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Francisco Liriano: Buy the Dip or Fade the Rally?

Francisco Liriano's career is a case study in volatility. Season long stretches of dominance intermixed with years that belong on the back of a milk carton. To date his 2016 season is a bit of both. Coming off a spectacular 13-K performance should we buy Liriano's dip or fade his summer rally?

Charles LeClaire-USA TODAY Sports

Speculators in the stock market look for businesses with something Warren Buffet calls "a durable competitive advantage." Businesses that, though struggling, have not spilled their secret sauce. Over the long run, they say, a stock price will fluctuate up and down for all sorts of ephemeral reasons but true value, a company's intrinsic worth, will eventually win the day.

Pittsburgh Pirates GM Neal Huntington and manager Clint Hurdle pounced on undervalued intrinsic worth in 2013 when they scooped up Russell Martin and Francisco Liriano for pennies on the dollar. We all know how well that investment began - the Pirates finished with a winning record and a playoff win for the first time in twenty years. No investment profits forever, though. Even one time market darlings struggle.

For Francisco Liriano much of the 2016 season looked like a textbook investment implosion.

The one time stud leads Major League Baseball in walks with 5.30 BB/9. Some of his other sub-stellar peripherals include a 16.9% HR/FB, a 4.91 FIP, to go along with an above average hard contact rate and a WHIP of 1.55. His BABIP is the current league average, .297, so the star's inconsistent season should not be dismissed as a poor run of luck.

Liriano's struggles are his own, but are his struggles noise, a normal part of market ebbs and flows for everyone not named Clayton Kershaw? Or is it ten years into his already volatile career, are 2016's struggles more fundamental -- has Francisco Liriano spilled his secret sauce?

To answer that first we have to define what his secret sauce is (was). Liriano dominates by keeping the ball on the ground and getting batters to chase his filthy sinker out of the zone.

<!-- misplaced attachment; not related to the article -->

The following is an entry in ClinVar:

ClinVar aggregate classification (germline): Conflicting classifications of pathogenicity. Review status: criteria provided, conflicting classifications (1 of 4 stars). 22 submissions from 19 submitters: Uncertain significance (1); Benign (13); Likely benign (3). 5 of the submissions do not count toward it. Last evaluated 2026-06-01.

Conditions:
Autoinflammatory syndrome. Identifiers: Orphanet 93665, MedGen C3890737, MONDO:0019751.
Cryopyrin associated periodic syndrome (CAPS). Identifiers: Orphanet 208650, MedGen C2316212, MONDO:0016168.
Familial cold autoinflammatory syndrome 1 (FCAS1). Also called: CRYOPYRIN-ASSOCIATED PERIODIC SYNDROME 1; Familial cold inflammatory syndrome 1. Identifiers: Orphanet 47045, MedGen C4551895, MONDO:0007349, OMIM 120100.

Take a look at some of the key metrics.

Liriano o-swing% vs MLB

Batters are chasing Liriano at a lower rate.

Out of Zone Pitches

Liriano leads the league avoiding the zone.

That explains the walks. Liriano continues to pound outside the zone but hitters are laying off. Interestingly, despite a league-low zone%, Liriano is putting the ball in the zone at the highest rate in his tenure with the Pirates. Something of a math equation begins to take shape. A lot of pitches out of the zone combined with more patient batters equals more players walking (again, 5.30/9), which means more baserunners. However, Liriano is actually living in the zone the most he has this decade, which suggests batters have a better chance to put quality hits against him.

Liriano Hard%


This season hitters are more patient with Liriano, chasing less and walking more, which necessitates his pitching more in the zone this season than at any other point this decade. So he's tossing inherently more hittable pitches and he's getting hit the hardest of his career.

At the same time, however, his velocity has not fallen off at all. He's still throwing his primary pitches hard. The Sinker is flying at an average 93mph and the Slider at 86, which is actually up almost 1mph from last season.
Pitch movement tells a marginally different story. The Sinker's vertical movement is roughly down 10% from last year, which is meaningful but it is still nasty. His Slider's horizontal movement is down 50% from last year, which, for him was a career high, and this year's decline puts it back in line with his career average. All that to say, Liriano's stuff has not fallen off a cliff in 2016.

Given that he's still throwing hard and with movement, and knowing what we now know about his pitch location, it seems likely that Francisco Liriano's disappointing 2016 season isn't a case of spilled secret sauce - it's because of market competition, shrewd batters. Luckily for the Pirates' ace his pitching coach is Ray Searage. Ten years into his career with an arm still producing and a league of hitters who seem to have finally caught wind of a dominant strategy ("don't swing"), it's time for Searage and Liriano to make use of their history together and employ a bit of game theory - veteran savvy, if you prefer.

The older pitchers get, the more their raw athletic ability declines, so to stay in the league they pitch smarter, craftier. Liriano hasn't lost his arm, though. What he does have is a decade of experience and a proven high quality coaching staff around him. If he can't get right who can? This is a matter of strategy not product quality. After demolishing the Brewers in his last start maybe the turnaround story has already begun.
I'm buying the 2016 Liriano dip.

Steven Demmler is a contributing writer at Beyond the Box Score. He can be found on Twitter at @sedemmler.